REally Trendy Real Estate



Whether you’re looking at an apartment, condominium or a full-sized house, it’s clear what the biggest thing in the real estate market right now is: convenience. People want full control of their homes at their fingertips. At the same time, the home of your dreams doesn’t mean much if you can’t afford to pay for it. The hottest trends in housing right now are all about modernizing your home while staying on a budget.

A lot of people love to show off their new iPhone or iPad but the technology craze is not solely devoted to phones or computers anymore. If you really want to make the most of your iPad, try integrating it into your home. Alex Trakhtman, of Trak Homes, has seen many of his clients asking for homes that are more automated. From garage doors to thermostats to lighting, if it uses electricity, it can probably be controlled with an iPad. If this all seems a bit overzealous to you, then consider how many times you weren’t sure if you closed the garage door before leaving? Or, more importantly, did you turn your alarm on? Did you forget to turn the thermostat off while you go away on vacation? “A lot of our clients want that ease and comfort of knowing,” said Trakhtman. “It keeps your home safer and more efficient.” All of these systems can be built into homes that Trakhtman builds, and they are easy enough to control with an application on your phone.

So, where can you save an extra buck when you’re building? It’s probably not a surprise to most that the best way to save right now is by going green. Brookfield Residential built and developed the PureBlue Home, which tested new options for green living. “Their main goal was to explore the latest technologies and find out how they fit with the way homeowners want to live today, tomorrow and beyond,” said Erin Smith, marketing manager at Brookfield Residential. “Energy efficiency is important no matter when you buy—you want a house that is built with quality materials and features built-in standard green options.”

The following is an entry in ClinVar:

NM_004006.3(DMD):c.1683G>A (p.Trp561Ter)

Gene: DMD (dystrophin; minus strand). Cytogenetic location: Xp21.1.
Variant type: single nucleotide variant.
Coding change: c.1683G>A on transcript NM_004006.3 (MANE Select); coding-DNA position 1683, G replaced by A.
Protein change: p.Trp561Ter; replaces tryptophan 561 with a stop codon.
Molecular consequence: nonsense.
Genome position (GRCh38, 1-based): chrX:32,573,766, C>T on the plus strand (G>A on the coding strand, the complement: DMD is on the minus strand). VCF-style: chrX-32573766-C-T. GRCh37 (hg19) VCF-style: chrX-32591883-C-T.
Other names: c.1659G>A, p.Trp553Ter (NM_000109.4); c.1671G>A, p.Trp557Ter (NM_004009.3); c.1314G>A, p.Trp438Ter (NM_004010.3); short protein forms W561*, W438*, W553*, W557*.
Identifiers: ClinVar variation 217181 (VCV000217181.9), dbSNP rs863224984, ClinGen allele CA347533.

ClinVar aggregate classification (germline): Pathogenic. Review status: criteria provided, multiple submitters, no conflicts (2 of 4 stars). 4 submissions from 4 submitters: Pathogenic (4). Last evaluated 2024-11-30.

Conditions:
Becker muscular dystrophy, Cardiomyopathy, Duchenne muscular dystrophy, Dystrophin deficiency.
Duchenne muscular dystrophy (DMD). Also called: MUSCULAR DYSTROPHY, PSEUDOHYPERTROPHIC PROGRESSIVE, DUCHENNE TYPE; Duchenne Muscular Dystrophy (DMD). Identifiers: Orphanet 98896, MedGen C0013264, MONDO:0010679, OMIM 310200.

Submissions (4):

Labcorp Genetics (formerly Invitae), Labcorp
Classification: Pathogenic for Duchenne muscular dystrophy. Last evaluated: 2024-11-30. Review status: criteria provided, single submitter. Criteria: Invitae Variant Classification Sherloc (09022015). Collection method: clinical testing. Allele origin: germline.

At the end of the day, what’s the point of a high-tech, energy efficient home if you don’t enjoy it with some friends? One trend that Brookfield Residential, Charlie Hatter, of Prime Building Advantage, and Ryan Kennedy, of Harvey, Hanna & Associates, have all seen are open-space kitchens and open floor plans in general. Open spaces result in more flexibility for how you choose to use your home once the construction is done.

“Buyers really want to bring the restaurant/dining-out experience home and they want to be able to entertain in that space more than any other space in the house,” said Kennedy.

Some other trends Kennedy mentioned include large his-and-hers walk-in closets; powerful but streamlined entertainment systems that utilize mounting hardware and tucking away audio and visual equipment into dedicated concealed spaces; and spacious showers instead of the traditional soaking bathtubs.

“Sleek design and functionality [is] the overall theme with these trends, in the coastal communities especially,” said Kennedy. “Owners want to live in luxury and [be] maintenance-free, simultaneously.”

Ken Hobbs, of Harbor East Real Estate, is focused more on condominiums near downtown Canton, Federal Hill and Mount Vernon. He sees a lot of young professionals from the Carey Business School at Johns Hopkins. For him, understandably so, the trends have been around parking. “I think condos are becoming popular with younger to middle-aged professionals because they may be working odd hours and they want a dedicated parking spot in a secured attached garage,” said Hobbs.

But before you start comparing paint colors and pricing flooring options, Trakhtman has one more tip that has stood the test of time regardless of whether it’s a house in the suburb or a city apartment.
“Location is key to any build,” said Trakhtman. “Everybody is looking for the best location.”

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